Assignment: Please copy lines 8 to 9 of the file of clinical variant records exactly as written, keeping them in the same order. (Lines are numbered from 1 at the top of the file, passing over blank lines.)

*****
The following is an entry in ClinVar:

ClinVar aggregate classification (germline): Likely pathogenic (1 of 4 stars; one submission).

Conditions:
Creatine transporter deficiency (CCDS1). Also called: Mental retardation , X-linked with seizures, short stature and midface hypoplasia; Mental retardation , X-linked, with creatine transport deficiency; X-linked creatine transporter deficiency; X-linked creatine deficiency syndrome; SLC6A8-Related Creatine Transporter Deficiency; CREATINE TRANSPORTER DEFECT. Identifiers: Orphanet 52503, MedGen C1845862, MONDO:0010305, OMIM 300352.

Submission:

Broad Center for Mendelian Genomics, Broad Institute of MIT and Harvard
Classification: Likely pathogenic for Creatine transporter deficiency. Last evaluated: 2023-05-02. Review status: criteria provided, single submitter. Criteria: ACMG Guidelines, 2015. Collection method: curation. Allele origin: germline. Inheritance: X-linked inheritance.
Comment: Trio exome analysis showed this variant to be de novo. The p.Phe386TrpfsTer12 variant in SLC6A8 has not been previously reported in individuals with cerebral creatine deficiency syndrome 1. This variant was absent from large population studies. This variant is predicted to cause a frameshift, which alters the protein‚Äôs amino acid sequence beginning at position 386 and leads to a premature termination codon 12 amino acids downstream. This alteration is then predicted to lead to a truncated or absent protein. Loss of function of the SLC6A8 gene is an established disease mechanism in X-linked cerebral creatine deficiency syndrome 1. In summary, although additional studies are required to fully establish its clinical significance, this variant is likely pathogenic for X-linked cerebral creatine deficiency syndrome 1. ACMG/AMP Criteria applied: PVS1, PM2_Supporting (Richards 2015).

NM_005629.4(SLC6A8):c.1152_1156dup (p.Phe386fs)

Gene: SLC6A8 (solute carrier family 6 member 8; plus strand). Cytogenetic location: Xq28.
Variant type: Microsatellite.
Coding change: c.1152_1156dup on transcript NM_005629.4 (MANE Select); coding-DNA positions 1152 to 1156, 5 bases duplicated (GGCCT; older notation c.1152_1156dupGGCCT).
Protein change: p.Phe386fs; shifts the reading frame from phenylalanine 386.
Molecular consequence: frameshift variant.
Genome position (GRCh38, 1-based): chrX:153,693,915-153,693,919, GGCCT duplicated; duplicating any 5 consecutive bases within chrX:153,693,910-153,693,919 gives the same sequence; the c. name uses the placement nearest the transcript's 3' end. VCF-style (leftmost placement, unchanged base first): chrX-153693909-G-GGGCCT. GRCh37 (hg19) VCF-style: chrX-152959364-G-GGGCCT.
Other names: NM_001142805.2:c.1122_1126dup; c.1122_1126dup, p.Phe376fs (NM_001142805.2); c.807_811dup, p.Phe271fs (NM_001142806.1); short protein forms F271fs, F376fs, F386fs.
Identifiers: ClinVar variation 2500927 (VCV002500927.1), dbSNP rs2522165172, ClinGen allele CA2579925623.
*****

Comment: Trio exome analysis showed this variant to be de novo. The p.Phe386TrpfsTer12 variant in SLC6A8 has not been previously reported in individuals with cerebral creatine deficiency syndrome 1. This variant was absent from large population studies. This variant is predicted to cause a frameshift, which alters the protein‚Äôs amino acid sequence beginning at position 386 and leads to a premature termination codon 12 amino acids downstream. This alteration is then predicted to lead to a truncated or absent protein. Loss of function of the SLC6A8 gene is an established disease mechanism in X-linked cerebral creatine deficiency syndrome 1. In summary, although additional studies are required to fully establish its clinical significance, this variant is likely pathogenic for X-linked cerebral creatine deficiency syndrome 1. ACMG/AMP Criteria applied: PVS1, PM2_Supporting (Richards 2015).

NM_005629.4(SLC6A8):c.1152_1156dup (p.Phe386fs)